Could a Low-Cal Keto Diet Help Ease Acne?

by Ella

In a small pilot study, young women aiming to lose weight on a low-calorie ketogenic (keto) diet experienced an unexpected benefit: a significant reduction in acne.


“These findings represent an opportunity to control a skin disease that affects most teenagers and many adults at some point in their lifetimes, causing distress, embarrassment, anxiety, and low self-confidence among sufferers, robbing them of their quality of life,” said lead study author Luigi Barrea, from the Università Telematica Pegaso in Naples, Italy.


Barrea and his team presented their findings at the European Congress on Obesity held in Vienna, Austria.


Acne and Inflammation: A New Approach

Acne is a chronic inflammatory condition affecting the pilosebaceous unit, which includes the hair follicle, hair shaft, and sebaceous gland. It impacts about 9% of the global population, predominantly during the teenage years. According to the Italian researchers, there is a well-established link between acne and obesity, potentially due to shared factors of increased inflammation and oxidative stress.


The ketogenic diet, known for its weight loss benefits and anti-inflammatory properties, might also address these underlying issues. “While the role of diet in acne is inconclusive, the very low-calorie ketogenic diet is known for aiding weight loss and generating anti-inflammatory ketone bodies that provide energy when dietary carbohydrates are scarce, as well as promoting resistance against inflammatory and oxidative stress,” Barrea explained in a meeting news release. “We thought it would be worth exploring this potential treatment in acne.”

Study Details

The pilot study involved 31 young women aged 18 to 30 who were obese and had moderate levels of acne. Over 45 days, the participants followed a very low-calorie ketogenic diet, consuming only 700–800 kilocalories per day. The diet composition was 44% fat, 43% protein, and 13% carbohydrates.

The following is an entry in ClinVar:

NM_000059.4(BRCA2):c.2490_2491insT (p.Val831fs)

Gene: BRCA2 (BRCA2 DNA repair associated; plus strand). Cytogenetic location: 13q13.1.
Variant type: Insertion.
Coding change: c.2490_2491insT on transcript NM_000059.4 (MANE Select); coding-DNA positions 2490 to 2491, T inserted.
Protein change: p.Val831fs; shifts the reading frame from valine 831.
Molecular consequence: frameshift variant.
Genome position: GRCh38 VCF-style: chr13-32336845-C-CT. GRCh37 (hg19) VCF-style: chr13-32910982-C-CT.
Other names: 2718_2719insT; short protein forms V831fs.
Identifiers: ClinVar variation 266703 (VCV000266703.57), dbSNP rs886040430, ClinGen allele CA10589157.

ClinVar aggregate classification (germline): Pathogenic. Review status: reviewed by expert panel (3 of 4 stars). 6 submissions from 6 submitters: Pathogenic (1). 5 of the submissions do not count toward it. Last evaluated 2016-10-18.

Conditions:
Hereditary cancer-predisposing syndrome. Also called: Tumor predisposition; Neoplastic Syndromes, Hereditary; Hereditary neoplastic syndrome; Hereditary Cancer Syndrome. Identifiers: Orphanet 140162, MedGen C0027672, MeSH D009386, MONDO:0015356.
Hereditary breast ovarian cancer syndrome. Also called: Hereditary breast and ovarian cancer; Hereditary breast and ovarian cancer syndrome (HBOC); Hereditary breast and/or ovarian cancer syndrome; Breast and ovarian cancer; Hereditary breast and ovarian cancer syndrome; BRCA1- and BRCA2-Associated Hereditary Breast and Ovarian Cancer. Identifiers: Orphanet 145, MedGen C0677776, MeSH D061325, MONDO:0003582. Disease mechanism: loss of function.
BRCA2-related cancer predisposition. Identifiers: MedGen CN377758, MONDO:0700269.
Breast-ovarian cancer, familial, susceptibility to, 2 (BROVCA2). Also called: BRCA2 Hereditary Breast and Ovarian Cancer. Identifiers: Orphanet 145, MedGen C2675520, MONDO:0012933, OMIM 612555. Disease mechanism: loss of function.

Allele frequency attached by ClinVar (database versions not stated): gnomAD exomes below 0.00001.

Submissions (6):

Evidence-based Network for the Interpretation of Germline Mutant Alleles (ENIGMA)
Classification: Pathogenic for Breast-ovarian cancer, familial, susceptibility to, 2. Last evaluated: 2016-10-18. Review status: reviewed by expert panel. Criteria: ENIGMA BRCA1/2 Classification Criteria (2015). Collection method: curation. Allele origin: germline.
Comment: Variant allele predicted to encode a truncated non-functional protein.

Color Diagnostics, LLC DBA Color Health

All participants successfully completed the diet, with some reporting mild adverse effects such as headaches and muscle weakness. The weight loss results were significant, with an average reduction of about 8% in body weight and a similar decrease in waist circumference.

Acne Improvement and Quality of Life

The most notable finding was the improvement in acne. Using the global acne grading scale, participants’ scores improved by an average of 41.5% over the 45 days. Additionally, participants reported a 45% improvement in their quality-of-life scores, indicating better overall life satisfaction.

Scientific Basis for Findings

Barrea’s team found that the diet led to improvements in markers of systemic inflammation, oxidative stress, and gut microbiome health. These improvements were correlated with reductions in acne severity. “In this small pilot trial, the 45-day very low-calorie ketogenic diet demonstrated notable improvements in acne severity that seemed to be attributable to the known antioxidant and anti-inflammatory effects of the diet,” Barrea concluded.

Future Implications

Despite the promising results, Barrea emphasized the need for caution, as the study was small and the findings were presented at a medical conference, making them preliminary until published in a peer-reviewed journal. “If confirmed in larger, more robust studies, the very low-calorie ketogenic diet could provide a valuable alternative to antibiotics and topical treatments to help the many thousands of people affected by acne,” Barrea said.


This pilot study offers hope that a low-calorie keto diet could be a dual-purpose approach for weight loss and acne treatment, providing significant improvements in skin health and overall quality of life. Further research is needed to confirm these findings and understand the mechanisms behind the observed benefits.


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